In his 1997 book, Black Bourgeoisie, E. Franklin Frazier argues that those who left gained materially improved circumstances but lost their roots to the traditional black world and were never accepted by the suburban white communities they moved to, leading he says to a loss of identity.
More recently, in his 2016 Booker Prize-winning satirical novel, The Sellout, Paul Beatty lampoons this "scary subset," which he calls "wereniggers," as erudite and urbane African-Americans who get their hackles raised during tenure review and "schlep down from their ivory towers and corporate boardrooms to prowl the inner cities."
What I want to know is whether class distinctions exist within other ethnic groups or immigrant populations as well. Was it like this among Irish, Italian, and Jewish immigrants in the 20th century? I suspect the answer is yes. But in what way? When I worked for a San Francisco TV station back in the day, I once interviewed rivaling Chinese high school students who divided themselves between the ABC and the FOB. ABC stood for American-Born Chinese. FOB was a derisive term for recent Chinese immigrants, those who were "Fresh off the Boat."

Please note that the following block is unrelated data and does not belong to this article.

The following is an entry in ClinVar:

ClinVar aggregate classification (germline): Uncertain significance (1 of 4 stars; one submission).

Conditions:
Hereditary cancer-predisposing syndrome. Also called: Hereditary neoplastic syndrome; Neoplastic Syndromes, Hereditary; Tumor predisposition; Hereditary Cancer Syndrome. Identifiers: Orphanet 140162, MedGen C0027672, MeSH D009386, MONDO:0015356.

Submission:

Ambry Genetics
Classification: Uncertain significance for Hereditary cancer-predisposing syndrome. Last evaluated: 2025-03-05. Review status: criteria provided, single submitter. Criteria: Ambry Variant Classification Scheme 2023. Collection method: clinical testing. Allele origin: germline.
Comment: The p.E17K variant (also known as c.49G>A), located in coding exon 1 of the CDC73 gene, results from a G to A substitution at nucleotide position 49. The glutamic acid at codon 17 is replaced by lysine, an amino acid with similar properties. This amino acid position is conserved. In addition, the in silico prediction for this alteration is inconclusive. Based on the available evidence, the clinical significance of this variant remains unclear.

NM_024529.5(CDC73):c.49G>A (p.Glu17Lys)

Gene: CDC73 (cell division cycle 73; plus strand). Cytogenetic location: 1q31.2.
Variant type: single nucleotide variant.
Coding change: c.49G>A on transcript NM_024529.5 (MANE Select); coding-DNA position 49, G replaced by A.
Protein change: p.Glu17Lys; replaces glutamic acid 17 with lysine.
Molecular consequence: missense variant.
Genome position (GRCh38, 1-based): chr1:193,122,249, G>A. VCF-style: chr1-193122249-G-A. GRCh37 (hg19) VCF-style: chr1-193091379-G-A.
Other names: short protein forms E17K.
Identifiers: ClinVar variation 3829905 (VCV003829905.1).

I’m curious about this now because Delancey Place has reminded me of Graham’s book. But also because the news from Myanmar is dispiriting. And I wonder what you think? Are class distinctions sometimes a healthy thing? If so, what keeps it from deteriorating into horrible recurrences of “ethnic cleansing” around the globe? Is intra-racial discrimination along class lines a peculiarly American phenomenon that cuts across all racial and ethnic groups? What’s your experience with this issue?